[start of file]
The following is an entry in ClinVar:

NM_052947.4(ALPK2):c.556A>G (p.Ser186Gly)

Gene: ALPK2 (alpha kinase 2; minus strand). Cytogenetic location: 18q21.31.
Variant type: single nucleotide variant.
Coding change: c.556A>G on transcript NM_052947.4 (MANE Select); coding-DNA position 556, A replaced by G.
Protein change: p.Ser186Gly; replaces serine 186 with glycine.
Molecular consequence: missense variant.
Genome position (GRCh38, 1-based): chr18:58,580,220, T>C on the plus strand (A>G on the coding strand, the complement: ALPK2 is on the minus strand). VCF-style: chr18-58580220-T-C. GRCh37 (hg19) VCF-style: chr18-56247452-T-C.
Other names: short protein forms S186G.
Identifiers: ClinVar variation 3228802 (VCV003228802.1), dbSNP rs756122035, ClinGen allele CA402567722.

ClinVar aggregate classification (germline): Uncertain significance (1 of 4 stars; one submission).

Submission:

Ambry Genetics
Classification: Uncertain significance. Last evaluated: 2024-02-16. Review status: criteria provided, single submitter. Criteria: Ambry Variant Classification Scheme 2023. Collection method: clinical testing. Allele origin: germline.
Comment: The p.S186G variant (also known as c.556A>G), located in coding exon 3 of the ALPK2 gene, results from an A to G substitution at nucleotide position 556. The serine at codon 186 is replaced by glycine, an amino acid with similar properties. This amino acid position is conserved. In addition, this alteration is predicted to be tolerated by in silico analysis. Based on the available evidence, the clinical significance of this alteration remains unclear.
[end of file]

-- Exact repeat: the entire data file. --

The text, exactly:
The following is an entry in ClinVar:

NM_052947.4(ALPK2):c.556A>G (p.Ser186Gly)

Gene: ALPK2 (alpha kinase 2; minus strand). Cytogenetic location: 18q21.31.
Variant type: single nucleotide variant.
Coding change: c.556A>G on transcript NM_052947.4 (MANE Select); coding-DNA position 556, A replaced by G.
Protein change: p.Ser186Gly; replaces serine 186 with glycine.
Molecular consequence: missense variant.
Genome position (GRCh38, 1-based): chr18:58,580,220, T>C on the plus strand (A>G on the coding strand, the complement: ALPK2 is on the minus strand). VCF-style: chr18-58580220-T-C. GRCh37 (hg19) VCF-style: chr18-56247452-T-C.
Other names: short protein forms S186G.
Identifiers: ClinVar variation 3228802 (VCV003228802.1), dbSNP rs756122035, ClinGen allele CA402567722.

ClinVar aggregate classification (germline): Uncertain significance (1 of 4 stars; one submission).

Submission:

Ambry Genetics
Classification: Uncertain significance. Last evaluated: 2024-02-16. Review status: criteria provided, single submitter. Criteria: Ambry Variant Classification Scheme 2023. Collection method: clinical testing. Allele origin: germline.
Comment: The p.S186G variant (also known as c.556A>G), located in coding exon 3 of the ALPK2 gene, results from an A to G substitution at nucleotide position 556. The serine at codon 186 is replaced by glycine, an amino acid with similar properties. This amino acid position is conserved. In addition, this alteration is predicted to be tolerated by in silico analysis. Based on the available evidence, the clinical significance of this alteration remains unclear.